This article is one in a series to assist in the setup, troubleshooting, and maintenance of Cisco Small Business products (formerly Linksys Business Series).
Accessing the NSS Storage Using NFS
UNIX/Linux users can access shares on the NSS via NFS. Due to the way that the NSS implements NFS file access privileges, only NFSv3 is supported. In order for NFS access privileges to work correctly, you must have the NSS joined to an NIS domain.
Note: You must have root privileges to your client system to create an NFS mount.
Log into the client system on root.
Create a mount point directory for the mount if you do not have one (e.g., nikdir/mnt/nas_share).
Mount the NFS share by typing "mount -t nfsvers=3<IP address/hostname>:<mount point path on NSS> <mount point path on client>". The mount point on the NSS appears in the shares.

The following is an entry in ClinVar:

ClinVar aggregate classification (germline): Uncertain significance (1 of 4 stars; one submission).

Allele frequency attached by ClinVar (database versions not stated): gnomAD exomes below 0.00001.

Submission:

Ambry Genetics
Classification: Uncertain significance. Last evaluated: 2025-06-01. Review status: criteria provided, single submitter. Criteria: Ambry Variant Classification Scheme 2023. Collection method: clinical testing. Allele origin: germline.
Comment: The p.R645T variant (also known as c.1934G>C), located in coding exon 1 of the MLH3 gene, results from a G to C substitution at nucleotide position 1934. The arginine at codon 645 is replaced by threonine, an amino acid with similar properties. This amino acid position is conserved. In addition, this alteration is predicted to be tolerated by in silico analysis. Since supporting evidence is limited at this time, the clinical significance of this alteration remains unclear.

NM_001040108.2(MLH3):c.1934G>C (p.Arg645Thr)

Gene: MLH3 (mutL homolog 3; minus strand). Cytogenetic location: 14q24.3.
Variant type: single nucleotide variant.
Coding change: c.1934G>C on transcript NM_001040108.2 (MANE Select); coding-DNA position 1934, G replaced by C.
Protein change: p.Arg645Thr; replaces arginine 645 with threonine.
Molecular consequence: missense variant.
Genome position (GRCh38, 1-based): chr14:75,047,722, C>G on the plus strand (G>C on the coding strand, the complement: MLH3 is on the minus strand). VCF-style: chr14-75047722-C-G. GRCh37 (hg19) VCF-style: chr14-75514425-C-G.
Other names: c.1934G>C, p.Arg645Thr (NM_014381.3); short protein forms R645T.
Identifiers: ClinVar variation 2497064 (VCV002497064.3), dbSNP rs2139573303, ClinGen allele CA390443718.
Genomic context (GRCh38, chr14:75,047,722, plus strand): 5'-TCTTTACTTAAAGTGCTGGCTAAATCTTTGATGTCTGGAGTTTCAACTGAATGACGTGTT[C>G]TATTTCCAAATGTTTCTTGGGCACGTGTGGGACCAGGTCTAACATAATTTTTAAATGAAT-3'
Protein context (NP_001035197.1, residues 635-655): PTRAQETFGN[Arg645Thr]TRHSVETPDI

Log out of the root account.
Log into the user account on the client system.
Accessing the NSS Storage Using FTP
UNIX/Linux users who have a user profile set up can access any shares to which they have privileges on the NSS storage using NFS or FTP.
Note: Before your end users can access the shares on the NSS using FTP, the NSS network filters must be set up to allow FTP access. The individual share must also be set up to allow FTP access.
To access the NSS storage using FTP, follow the steps below:
Open your FTP client application.
Enter the NSS hostname/IP address
Enter any other required settings.
Note: If you are using FPS, ensure that you are set to use Explicit FTPS.
Enter your username and password when prompted by the FTP client.
Depending on your privileges to the share, you can begin using the NSS storage